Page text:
Premature Evaluation: Crystal Castles (III)
Crystal Castles’ great historical distinction, as I see it, is this: They’re the only group, as far as I can tell, that’s ascended to dance-music festival-headliner status by relying on distance, obfuscation, and mystery. (You could make a case for Aphex Twin and his peers there, but they were operating in a different time, a different dance-music universe.) Other guys may wear big light-up mouse masks or whatever, but that’s as much a crowd-pleasing trick as their dependable cycles of buildup and drop. Those guys generously offer as much abandon as possible. Crystal Castles keep us at arm’s length. Their live shows are intense and physical as fuck, but it’s a basement-punk intensity, not a dance-tent one. The first time I saw them, I could’ve sworn I watched Alice Glass bite a dude’s face and draw blood, though it was probably just their strobe-abuse stomping my brain into brown goo. They don’t solicit appreciation from crowds; they walk out, glower and thrash for 45 minutes, and bounce. On record, Glass’s voice is processed within an inch of its life, to the point where it sounds utterly inhuman. Ethan Kath plays around with the ingredients of popular dance music, but he smothers them behind clipped production and smothered synth-sound. (III) comes out after they moved gingerly toward melody with their second album, then used Robert Smith’s voice to turn their cover of “Not In Love” into their best song ever. The new album could’ve been a crossover breakout if they’d wanted one. But if anything, they’re more distant than ever this time around.
On one level, (III) is by far the most soothing thing they’ve ever made. Their beeps don’t bloop as ferociously as they once did, and Alice Glass’s utterly indecipherable words are mostly sung, not screamed. In the relatively direct environment of their live shows, a track like “Insulin” will probably kill, since its seismic bass-rumbles will sound something like Skrillex ones. But on record, those sounds are smushed and squished and buried; by design, you only get a hint of the havoc they could wreak. Last night, I played the album while I was putting my daughter to bed, and she only asked me to turn it off once. (If it had been the first album, she would’ve kept up a solid stream of complaints for its entire runtime.) But that’s not to say that (III) is a friendly album; it’s not. Instead, Crystal Castles are making the time-honored punk-to-goth transition, brewing up a creeped-out atmosphere where they one went for pure feral assault.
And it’s working. (III) has a great unsettled heaviness to it. You can’t tell unless you’re seriously parsing the lyric sheet, but Glass is singing about vast institutional global injustice with heart and empathy, even if she does occasionally lapse into poetry-class purple. But then, her exact words aren’t all that important, especially since you can never pick them out. What matters is the creeping panic audible in even the quietest moments. The tracks work as dance music, but they don’t pound; they wriggle their way into your lizard-brain and make you feel worried. And with the relative lack of velocity, there’s a bit more room for dread, though they still bring the catharsis when it’s needed. Parts of it sound like witch-house, or what you might imagine witch-house would sound like if you only read the reviews and never attempted to trudge through the boringness that that genre so often brought. It’s an album that works with a special cold-weather bleakness, with the vague thrumming despair that comes along when darkness first falls before your work day ends. If Mitt Romney had somehow won the election, I imagine I’d be returning to the album even more often than I am now.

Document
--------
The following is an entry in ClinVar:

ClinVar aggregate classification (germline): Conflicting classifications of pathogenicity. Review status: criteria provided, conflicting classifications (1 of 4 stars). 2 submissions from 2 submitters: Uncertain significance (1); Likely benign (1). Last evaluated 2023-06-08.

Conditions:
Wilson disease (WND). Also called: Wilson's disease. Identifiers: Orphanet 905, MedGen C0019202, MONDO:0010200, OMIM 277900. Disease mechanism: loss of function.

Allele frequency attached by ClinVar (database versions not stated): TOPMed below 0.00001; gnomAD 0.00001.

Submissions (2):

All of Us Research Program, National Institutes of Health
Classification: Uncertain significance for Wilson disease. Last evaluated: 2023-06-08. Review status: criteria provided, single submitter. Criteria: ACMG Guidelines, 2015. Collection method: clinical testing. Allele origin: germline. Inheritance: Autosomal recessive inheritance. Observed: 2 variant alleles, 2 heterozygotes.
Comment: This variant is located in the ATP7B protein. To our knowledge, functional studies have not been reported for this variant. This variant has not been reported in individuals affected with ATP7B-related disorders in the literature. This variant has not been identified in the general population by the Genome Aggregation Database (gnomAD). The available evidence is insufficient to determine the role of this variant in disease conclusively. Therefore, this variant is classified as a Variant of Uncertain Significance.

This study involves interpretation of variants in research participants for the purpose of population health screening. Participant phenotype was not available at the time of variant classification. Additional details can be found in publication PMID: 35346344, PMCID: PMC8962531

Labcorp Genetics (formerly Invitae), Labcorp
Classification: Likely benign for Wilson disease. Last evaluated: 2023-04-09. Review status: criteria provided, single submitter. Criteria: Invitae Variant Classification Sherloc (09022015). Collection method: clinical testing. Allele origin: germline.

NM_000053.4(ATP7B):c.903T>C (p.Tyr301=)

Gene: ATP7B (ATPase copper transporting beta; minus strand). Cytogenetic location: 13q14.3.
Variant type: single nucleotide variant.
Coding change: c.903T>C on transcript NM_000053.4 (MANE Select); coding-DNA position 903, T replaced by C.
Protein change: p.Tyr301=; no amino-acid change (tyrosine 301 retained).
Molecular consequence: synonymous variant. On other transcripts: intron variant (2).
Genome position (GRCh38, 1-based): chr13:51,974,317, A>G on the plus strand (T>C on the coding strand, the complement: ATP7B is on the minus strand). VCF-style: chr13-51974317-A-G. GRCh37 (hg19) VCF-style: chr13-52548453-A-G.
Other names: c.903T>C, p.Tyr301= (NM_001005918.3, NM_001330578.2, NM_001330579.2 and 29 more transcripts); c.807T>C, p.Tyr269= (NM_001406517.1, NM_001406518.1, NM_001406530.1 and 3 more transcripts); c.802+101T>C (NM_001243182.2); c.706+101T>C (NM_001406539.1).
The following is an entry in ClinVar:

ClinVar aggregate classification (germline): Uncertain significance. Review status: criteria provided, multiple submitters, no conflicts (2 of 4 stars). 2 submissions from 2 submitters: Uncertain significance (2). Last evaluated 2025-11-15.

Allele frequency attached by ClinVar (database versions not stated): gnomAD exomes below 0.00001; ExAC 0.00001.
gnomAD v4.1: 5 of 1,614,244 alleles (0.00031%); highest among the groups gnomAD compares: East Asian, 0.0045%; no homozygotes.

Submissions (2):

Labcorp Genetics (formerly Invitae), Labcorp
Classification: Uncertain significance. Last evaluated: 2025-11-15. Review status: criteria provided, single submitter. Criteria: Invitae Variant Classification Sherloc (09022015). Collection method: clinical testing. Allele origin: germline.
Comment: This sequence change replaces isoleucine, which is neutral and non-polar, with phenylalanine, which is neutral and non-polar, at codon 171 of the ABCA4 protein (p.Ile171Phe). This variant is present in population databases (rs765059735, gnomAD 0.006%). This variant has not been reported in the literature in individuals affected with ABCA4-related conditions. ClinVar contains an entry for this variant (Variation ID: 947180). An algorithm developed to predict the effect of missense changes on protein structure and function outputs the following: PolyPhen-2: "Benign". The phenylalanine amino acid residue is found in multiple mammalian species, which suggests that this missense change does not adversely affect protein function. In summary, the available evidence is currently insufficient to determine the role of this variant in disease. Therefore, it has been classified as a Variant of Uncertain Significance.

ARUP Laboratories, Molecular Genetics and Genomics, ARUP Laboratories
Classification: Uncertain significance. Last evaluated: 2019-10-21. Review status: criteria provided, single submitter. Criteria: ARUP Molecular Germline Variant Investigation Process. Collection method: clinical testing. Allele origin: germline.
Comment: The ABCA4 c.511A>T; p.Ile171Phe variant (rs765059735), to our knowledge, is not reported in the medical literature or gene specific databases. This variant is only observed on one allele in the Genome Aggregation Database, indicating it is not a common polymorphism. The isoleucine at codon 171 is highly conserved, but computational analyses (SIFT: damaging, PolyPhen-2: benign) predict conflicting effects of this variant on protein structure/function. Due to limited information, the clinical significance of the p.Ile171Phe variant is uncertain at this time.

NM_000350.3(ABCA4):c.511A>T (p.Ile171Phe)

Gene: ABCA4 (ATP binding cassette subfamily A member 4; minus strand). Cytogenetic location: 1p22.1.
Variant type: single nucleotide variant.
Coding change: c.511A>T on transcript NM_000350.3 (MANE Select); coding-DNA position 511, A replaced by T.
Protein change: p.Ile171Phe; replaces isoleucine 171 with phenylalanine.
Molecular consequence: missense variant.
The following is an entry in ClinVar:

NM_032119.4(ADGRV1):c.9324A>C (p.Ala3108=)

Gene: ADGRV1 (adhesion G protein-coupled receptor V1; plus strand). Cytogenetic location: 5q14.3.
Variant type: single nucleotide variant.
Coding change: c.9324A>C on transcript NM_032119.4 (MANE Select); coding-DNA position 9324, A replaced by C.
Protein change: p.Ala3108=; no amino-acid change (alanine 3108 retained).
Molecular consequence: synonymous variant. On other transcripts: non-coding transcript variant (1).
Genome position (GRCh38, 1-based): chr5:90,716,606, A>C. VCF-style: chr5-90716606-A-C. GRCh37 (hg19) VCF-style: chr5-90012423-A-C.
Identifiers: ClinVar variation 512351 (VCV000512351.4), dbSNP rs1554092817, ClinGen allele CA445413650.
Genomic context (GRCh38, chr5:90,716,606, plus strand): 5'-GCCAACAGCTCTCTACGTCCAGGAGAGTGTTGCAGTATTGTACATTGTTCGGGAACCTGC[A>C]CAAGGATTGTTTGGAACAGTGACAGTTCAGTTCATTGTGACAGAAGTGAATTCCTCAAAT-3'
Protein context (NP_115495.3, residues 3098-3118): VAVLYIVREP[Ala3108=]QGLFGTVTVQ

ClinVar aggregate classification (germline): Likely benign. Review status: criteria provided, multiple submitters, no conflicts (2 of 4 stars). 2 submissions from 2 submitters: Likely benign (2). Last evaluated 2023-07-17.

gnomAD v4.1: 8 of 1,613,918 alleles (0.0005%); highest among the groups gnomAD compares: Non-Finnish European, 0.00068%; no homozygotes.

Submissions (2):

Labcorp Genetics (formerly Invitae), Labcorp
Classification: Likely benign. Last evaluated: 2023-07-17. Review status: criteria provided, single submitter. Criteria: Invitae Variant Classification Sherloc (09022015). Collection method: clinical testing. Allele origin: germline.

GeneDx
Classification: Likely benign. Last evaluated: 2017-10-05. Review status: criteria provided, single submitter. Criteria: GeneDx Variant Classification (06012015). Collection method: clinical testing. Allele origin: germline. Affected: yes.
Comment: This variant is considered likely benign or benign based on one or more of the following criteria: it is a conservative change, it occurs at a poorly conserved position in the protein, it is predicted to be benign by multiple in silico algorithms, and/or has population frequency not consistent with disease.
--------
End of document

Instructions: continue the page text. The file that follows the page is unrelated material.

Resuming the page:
It’s a bit instructive to look at Crystal Castles in the wake of Sleigh Bells. Crystal Castles came first, and you could almost accuse Sleigh Bells of biting. They are, after all, two male-female duos that play electronic pop music with scrappy hardcore intensity, pairing papercut-sharp producers with charismatic screamers. But Sleigh Bells’ chief concern has always been to turn their clangor into pop music; they have some catchy melodies, and they want you to hear them. The Crystal Castles approach is a more existential one. They never bother with choruses and barely with riffs; I usually don’t notice when one song fades into the next. What they bring is a feeling — specifically, a feeling of wanting to leave your own skin. I generally prefer the Sleigh Bells approach, but both groups are great at what they do, and both are necessary. With (III), Crystal Castles have continued to flesh out a body of work that creates its own cold, dark, insular little world. I don’t think it’s their best album — that’s probably still the second one — but it’s still a potent and disquieting thing.